There's a simplicity and friendliness about the Philips' onscreen design that will appeal to anyone who's fed up with wading through illegible text and illogical submenus.
The operating system is based around the Home menu, which displays six shortcuts denoted by large, stylised icons. You can add any source you like to this menu, offering quick access to your most-used devices.
Select Setup and the menu is presented in a wonderfully simple way – the submenus progress from left to right across the screen, using large, 'glowing' text. It can get a little sluggish when you give it too many commands in quick succession, but all of the options are grouped exactly where you'd expect them to be and there's a lot of stuff to play around with.
Optimising the picture is child's play. The settings assistant displays a series of splitscreen images, asking which side you prefer, but the manual method is more fruitful.
All of the Precise Pixel HD modes are bunched together in one menu, so it's easy to make them all sing from the same hymn sheet.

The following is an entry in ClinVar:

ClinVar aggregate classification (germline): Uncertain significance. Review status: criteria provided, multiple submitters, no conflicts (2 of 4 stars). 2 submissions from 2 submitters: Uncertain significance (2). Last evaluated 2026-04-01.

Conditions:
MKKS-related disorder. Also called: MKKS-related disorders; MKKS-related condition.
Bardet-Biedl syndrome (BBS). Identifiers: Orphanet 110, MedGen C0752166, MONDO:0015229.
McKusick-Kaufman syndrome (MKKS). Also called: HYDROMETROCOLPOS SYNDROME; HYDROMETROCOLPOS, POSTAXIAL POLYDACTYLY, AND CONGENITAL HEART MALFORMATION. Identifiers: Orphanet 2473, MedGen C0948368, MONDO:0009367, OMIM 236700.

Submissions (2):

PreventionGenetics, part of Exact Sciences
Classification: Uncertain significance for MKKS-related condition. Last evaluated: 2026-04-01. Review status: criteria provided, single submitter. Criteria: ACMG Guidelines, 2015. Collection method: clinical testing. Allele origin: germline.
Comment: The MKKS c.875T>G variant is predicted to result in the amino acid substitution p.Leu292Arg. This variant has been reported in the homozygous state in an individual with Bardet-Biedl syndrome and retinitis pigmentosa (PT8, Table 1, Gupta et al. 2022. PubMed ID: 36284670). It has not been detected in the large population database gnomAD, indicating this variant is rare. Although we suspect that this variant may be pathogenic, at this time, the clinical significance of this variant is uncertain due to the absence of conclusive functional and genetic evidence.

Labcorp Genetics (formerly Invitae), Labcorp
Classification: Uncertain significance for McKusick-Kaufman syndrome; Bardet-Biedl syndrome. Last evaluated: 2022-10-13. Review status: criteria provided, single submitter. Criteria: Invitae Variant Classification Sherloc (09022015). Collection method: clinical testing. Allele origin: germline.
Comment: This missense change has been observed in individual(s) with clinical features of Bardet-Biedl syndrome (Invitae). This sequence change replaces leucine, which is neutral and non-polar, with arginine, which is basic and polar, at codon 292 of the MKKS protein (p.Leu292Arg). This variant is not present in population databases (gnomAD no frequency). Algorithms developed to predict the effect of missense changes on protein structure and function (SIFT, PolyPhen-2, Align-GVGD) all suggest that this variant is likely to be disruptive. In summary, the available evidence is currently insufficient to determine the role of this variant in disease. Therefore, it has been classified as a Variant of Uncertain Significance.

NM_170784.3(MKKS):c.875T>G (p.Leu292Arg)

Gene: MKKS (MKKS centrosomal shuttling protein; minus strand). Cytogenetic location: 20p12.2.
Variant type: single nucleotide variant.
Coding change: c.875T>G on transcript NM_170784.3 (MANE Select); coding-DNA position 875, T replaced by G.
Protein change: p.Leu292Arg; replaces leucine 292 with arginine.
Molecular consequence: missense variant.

Channel tuning is easy to find and quick, and the unusual EPG layout is slick and easy to follow. Press Options on the remote and a separate mini-menu appears, offering the most-used options and picture settings. Other features like digital text and USB playback operate quickly.
As for the remote, it's hardly the epitome of elegance bit does a solid, functional job. The silver ring of direction buttons is an eye-catching touch and the rubberised keys have a nice, clicky feel when pressed. The arrangement is fine and there are several shortcut buttons for zipping straight to often-used functions.